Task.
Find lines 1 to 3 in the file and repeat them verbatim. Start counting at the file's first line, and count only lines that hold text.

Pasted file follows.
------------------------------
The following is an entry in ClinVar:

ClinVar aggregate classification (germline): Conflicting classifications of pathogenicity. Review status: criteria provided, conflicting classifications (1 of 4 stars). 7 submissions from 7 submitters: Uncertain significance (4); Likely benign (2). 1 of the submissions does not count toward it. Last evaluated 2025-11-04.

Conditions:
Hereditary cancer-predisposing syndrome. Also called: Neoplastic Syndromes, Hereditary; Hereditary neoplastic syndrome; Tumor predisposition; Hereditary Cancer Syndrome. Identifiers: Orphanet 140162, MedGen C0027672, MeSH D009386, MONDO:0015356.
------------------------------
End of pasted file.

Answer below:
The following is an entry in ClinVar:

ClinVar aggregate classification (germline): Conflicting classifications of pathogenicity. Review status: criteria provided, conflicting classifications (1 of 4 stars). 7 submissions from 7 submitters: Uncertain significance (4); Likely benign (2). 1 of the submissions does not count toward it. Last evaluated 2025-11-04.

Conditions: